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Copyright, Designs and Patents Act 1988

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This is the original version (as it was originally enacted).

Chapter IVMoral Rights

Right to be identified as author or director

77Right to be identified as author or director

(1)The author of a copyright literary, dramatic, musical or artistic work, and the director of a copyright film, has the right to be identified as the author or director of the work in the circumstances mentioned in this section; but the right is not infringed unless it has been asserted in accordance with section 78.

(2)The author of a literary work (other than words intended to be sung or spoken with music) or a dramatic work has the right to be identified whenever—

(a)the work is published commercially, performed in public, broadcast or included in a cable programme service; or

(b)copies of a film or sound recording including the work are issued to the public;

and that right includes the right to be identified whenever any of those events occur in relation to an adaptation of the work as the author of the work from which the adaptation was made.

(3)The author of a musical work, or a literary work consisting of words intended to be sung or spoken with music, has the right to be identified whenever—

(a)the work is published commercially;

(b)copies of a sound recording of the work are issued to the public; or

(c)a film of which the sound-track includes the work is shown in public or copies of such a film are issued to the public;

and that right includes the right to be identified whenever any of those events occur in relation to an adaptation of the work as the author of the work from which the adaptation was made.

(4)The author of an artistic work has the right to be identified whenever—

(a)the work is published commercially or exhibited in public, or a visual image of it is broadcast or included in a cable programme service;

(b)a film including a visual image of the work is shown in public or copies of such a film are issued to the public; or

(c)in the case of a work of architecture in the form of a building or a model for a building, a sculpture or a work of artistic craftsmanship, copies of a graphic work representing it, or of a photograph of it, are issued to the public.

(5)The author of a work of architecture in the form of a building also has the right to be identified on the building as constructed or, where more than one building is constructed to the design, on the first to be constructed.

(6)The director of a film has the right to be identified whenever the film is shown in public, broadcast or included in a cable programme service or copies of the film are issued to the public.

(7)The right of the author or director under this section is—

(a)in the case of commercial publication or the issue to the public of copies of a film or sound recording, to be identified in or on each copy or, if that is not appropriate, in some other manner likely to bring his identity to the notice of a person acquiring a copy,

(b)in the case of identification on a building, to be identified by appropriate means visible to persons entering or approaching the building, and

(c)in any other case, to be identified in a manner likely to bring his identity to the attention of a person seeing or hearing the performance, exhibition, showing, broadcast or cable programme in question;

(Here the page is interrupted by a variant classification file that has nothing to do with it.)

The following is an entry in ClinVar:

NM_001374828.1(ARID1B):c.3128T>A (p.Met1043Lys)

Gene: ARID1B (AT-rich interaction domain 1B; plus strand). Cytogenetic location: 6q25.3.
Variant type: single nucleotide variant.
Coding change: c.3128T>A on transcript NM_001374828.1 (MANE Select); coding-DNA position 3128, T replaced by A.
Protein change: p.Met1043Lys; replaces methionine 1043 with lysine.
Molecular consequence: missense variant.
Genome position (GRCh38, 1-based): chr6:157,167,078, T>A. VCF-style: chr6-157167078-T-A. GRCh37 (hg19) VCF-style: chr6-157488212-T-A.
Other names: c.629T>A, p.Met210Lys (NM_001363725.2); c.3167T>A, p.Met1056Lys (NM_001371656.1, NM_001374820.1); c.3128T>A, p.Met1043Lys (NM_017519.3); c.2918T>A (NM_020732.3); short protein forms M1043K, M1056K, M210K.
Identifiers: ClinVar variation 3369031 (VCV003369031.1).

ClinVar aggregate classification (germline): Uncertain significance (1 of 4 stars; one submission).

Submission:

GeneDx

and the identification must in each case be clear and reasonably prominent.

(8)If the author or director in asserting his right to be identified specifies a pseudonym, initials or some other particular form of identification, that form shall be used; otherwise any reasonable form of identification may be used.

(9)This section has effect subject to section 79 (exceptions to right).

78Requirement that right be asserted

(1)A person does not infringe the right conferred by section 77 (right to be identified as author or director) by doing any of the acts mentioned in that section unless the right has been asserted in accordance with the following provisions so as to bind him in relation to that act.

(2)The right may be asserted generally, or in relation to any specified act or description of acts—

(a)on an assignment of copyright in the work, by including in the instrument effecting the assignment a statement that the author or director asserts in relation to that work his right to be identified, or

(b)by instrument in writing signed by the author or director.

(3)The right may also be asserted in relation to the public exhibition of an artistic work—

(a)by securing that when the author or other first owner of copyright parts with possession of the original, or of a copy made by him or under his direction or control, the author is identified on the original or copy, or on a frame, mount or other thing to which it is attached, or

(b)by including in a licence by which the author or other first owner of copyright authorises the making of copies of the work a statement signed by or on behalf of the person granting the licence that the author asserts his right to be identified in the event of the public exhibition of a copy made in pursuance of the licence.

(4)The persons bound by an assertion of the right under subsection (2) or (3) are—

(a)in the case of an assertion under subsection (2)(a), the assignee and anyone claiming through him, whether or not he has notice of the assertion;

(b)in the case of an assertion under subsection (2)(b), anyone to whose notice the assertion is brought;

(c)in the case of an assertion under subsection (3)(a), anyone into whose hands that original or copy comes, whether or not the identification is still present or visible;